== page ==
Bennett was the perfect political prince.  His father was a senator.  His grandfather was a president of the Church of Jesus Christ of the Latter-day Saints  – an important pedigree in Mormon-dominated Utah.  Although, Bennett voted right on his church’s hot-button issues, he completely lost touch with the voters on fiscal issues.  After gaining a seat on the Appropriates Committee, Bennett quickly became part of the spending problem in Washington.

Fortunately, God-fearing Americans in Utah and elsewhere are beginning to realize that robbing taxpayers is a moral issue too!   No longer can we afford to send a dollar to Washington and have our elected representatives take their cut before sending us back fifty cents.

No, Bennett and all the others never take their cuts directly.   They hand money out to their friends who benefit from seemingly “worthwhile” projects the voters back home never would have approved.  The recipients of the money for these pork barrel projects are most grateful and give generously to keep these incumbents in power.  It’s a vicious circle and voters in Utah said, “Enough!”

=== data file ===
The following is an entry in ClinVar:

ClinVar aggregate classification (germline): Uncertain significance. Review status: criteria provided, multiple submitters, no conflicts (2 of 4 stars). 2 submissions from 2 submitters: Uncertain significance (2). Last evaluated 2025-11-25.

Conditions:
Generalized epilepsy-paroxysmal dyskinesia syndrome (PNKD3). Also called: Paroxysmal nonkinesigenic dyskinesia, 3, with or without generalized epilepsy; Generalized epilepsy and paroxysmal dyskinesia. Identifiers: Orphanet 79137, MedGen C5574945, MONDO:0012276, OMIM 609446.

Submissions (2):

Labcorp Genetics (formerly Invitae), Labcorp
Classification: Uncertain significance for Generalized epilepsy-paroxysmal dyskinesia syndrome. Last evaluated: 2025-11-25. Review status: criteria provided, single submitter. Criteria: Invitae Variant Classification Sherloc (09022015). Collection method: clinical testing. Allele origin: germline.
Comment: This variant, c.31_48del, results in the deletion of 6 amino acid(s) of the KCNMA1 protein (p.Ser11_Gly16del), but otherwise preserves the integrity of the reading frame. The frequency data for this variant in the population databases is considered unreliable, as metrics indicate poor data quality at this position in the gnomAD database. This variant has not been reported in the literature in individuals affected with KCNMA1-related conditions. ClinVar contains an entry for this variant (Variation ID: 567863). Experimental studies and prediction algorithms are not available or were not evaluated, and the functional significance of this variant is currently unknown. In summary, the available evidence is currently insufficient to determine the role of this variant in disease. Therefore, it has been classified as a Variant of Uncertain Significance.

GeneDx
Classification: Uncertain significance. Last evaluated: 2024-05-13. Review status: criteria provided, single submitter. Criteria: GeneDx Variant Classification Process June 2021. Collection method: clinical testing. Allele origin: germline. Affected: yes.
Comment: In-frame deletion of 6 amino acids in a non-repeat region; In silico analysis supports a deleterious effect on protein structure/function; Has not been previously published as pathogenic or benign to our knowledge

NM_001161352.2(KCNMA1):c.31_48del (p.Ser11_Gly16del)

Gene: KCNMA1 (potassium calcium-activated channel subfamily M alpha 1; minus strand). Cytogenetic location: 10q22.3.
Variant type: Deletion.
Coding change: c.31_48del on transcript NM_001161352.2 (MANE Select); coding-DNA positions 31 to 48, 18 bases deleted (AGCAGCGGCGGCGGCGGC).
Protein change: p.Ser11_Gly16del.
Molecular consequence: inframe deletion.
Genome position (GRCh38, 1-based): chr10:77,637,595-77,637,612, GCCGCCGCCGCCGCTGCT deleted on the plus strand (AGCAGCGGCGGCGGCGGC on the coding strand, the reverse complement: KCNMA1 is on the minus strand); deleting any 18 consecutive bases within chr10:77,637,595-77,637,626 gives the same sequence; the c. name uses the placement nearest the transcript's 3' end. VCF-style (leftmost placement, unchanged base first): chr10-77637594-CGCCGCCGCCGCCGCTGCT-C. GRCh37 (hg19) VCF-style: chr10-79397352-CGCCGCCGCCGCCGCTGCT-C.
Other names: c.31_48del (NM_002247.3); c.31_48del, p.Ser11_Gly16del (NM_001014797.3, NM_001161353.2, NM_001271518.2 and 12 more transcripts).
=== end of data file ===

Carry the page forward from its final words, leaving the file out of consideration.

The aftershocks from this one will be felt all the way to the top.  Ever wonder how Mitch McConnell, another big spender who is as exciting as warmed over meatloaf, has remained the GOP leader in the Senate?

Bennett and McConnell are joined at the hip, politically.  Bennett served as an unelected counsel to the leadership and was often dispatched by McConnell to lean on other GOP senators who were squeamish about voting for bills that were unpopular with the electorate.

The earthquakes that follow Utah could be bigger, much bigger.   Next week in Kentucky, voters may reject the GOP establishment’s anointed candidate, Trey Grayson, in favor of the tea-party-backed candidate, Rand Paul.